“I love rumors! Facts can be so misleading, where rumors, true or false, are often revealing.”
— SS Colonel Hans Landa
“As a member of the Jewish tribe, I thank you, motherfucker, because this movie is a fucking Jewish wet dream.”
— Laurence Bender
Every review I’ve read of Tarantino’s latest, mainstream or blog, takes it much too literally. No matter what one thinks of the film, to see all these earnest Jewish critics stiltedly commenting (in good faith, mind) on the film’s good or bad representation of WWII or the Holocaust, as if it were a statement from a major public intellectual that forced a reevaluation of established history, is both funny and painful. Under the logic of the public sphere — what Tarantino is really ‘exploiting’ — they are obliged, whether they want to or not, to come up with some sort of moral response to a meta-farcical action-adventure flick written and directed by a gauche white guy raised by a TV/VCR combo. Even Denby, who’s too smart to be drawn in, stops his critique at just this level, using the director’s immaturity, his arrested adolescence and nihilistic form of cinephilia as an escape clause.
I was quoted here as calling Basterds the “morally weightiest” of Tarantino’s films, and while I did say that (not that exact construction of course) it was only because I couldn’t think of anything better. As in the other four, ‘something else’ does emerge from IB‘s genre mashups and citation games, which I’ll get to. In the course of which I hope to point out two things that are often said of Tarantino but aren’t true: that his films are mechanically entertaining conceptual exercises (that is, non-ideological), and, corollary to the first, that his aesthetic concerns are immature (that is, uninterested in ‘serious themes,’ out of touch with reality, etc.).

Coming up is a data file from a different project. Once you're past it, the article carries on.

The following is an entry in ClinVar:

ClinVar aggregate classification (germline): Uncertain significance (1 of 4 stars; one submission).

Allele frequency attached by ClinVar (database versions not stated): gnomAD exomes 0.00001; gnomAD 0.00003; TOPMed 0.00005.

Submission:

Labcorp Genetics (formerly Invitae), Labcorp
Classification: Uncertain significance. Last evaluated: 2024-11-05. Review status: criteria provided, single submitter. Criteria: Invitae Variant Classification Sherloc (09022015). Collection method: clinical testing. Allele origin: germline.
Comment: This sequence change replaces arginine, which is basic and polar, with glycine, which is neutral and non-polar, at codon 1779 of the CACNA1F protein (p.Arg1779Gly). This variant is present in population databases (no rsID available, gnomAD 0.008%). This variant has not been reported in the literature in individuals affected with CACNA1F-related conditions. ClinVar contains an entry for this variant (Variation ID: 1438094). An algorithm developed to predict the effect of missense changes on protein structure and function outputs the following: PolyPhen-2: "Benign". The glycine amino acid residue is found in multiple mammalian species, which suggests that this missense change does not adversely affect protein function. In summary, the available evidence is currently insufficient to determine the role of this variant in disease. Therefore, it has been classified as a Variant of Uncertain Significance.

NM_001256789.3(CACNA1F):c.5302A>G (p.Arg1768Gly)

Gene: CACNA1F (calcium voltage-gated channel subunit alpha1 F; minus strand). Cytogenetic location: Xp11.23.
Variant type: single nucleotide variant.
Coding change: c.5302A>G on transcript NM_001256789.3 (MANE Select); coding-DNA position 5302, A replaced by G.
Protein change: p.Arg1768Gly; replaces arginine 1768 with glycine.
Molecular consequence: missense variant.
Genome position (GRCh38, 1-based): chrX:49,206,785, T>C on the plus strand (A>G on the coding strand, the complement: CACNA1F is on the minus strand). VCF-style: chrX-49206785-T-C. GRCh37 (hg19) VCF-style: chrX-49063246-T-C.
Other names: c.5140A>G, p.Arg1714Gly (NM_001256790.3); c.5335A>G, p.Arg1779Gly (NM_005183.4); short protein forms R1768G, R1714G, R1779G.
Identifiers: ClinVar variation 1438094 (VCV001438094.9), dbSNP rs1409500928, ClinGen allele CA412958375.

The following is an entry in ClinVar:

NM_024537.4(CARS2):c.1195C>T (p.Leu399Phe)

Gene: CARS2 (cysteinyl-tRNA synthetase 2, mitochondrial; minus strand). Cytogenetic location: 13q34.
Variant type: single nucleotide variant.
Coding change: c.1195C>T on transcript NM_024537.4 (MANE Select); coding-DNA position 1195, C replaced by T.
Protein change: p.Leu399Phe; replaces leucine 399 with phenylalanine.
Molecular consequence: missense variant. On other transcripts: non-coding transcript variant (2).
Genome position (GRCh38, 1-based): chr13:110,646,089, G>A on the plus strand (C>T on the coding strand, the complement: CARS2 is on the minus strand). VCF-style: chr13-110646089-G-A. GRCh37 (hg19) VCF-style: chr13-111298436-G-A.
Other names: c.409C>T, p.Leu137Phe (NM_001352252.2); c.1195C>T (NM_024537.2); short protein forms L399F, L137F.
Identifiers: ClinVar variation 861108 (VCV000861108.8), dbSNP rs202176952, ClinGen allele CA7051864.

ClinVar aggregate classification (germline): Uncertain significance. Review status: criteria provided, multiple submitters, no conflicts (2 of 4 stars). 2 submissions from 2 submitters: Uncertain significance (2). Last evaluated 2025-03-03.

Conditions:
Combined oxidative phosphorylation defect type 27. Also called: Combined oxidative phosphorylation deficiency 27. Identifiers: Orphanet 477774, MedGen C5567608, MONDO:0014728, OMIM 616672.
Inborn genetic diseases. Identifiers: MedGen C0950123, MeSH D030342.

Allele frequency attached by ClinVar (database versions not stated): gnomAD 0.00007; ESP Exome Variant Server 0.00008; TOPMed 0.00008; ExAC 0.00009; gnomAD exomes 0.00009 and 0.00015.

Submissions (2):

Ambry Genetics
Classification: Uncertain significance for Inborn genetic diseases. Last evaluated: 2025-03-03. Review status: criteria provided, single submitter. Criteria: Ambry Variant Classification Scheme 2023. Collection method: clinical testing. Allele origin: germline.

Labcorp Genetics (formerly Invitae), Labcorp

Comparing IB to other recent Jewish violent revenge fantasies (Munich and Defiance) as Goldberg does in the second link above (and Alex further comments on) is instructive only insofar as it helps us identify ‘the other’ genre the film employs along with the standard Tarantino palette of’60s and ’70s exploitation flicks. Its resemblances aren’t formal in this case but ideological. Munich and Defiance indulge in historical fantasies of Jewish action heroes meting out punishment to cowering fascists/terrorists and feeling kind of bad about it. Then in a classic ‘negation of the negation’ they frame the protagonists’ ‘awareness’ of their loss of humanity as still further evidence of their heroism and the sanctity of their mission. All of this is of course perfectly compatible with the fascist self-image. And ‘serious’ American action films. And the comic books on which they’re based.
Admitting all of this is the first step to understanding what IB is up to.
The last chapter ends the film with three formally and narratively connected moments of ‘catharsis.’ The climax as a whole is, as in all of Tarantino’s ‘big moments,’ the result of multiple characters and storylines (each generated from different combinations of genre tropes) violently colliding with one another.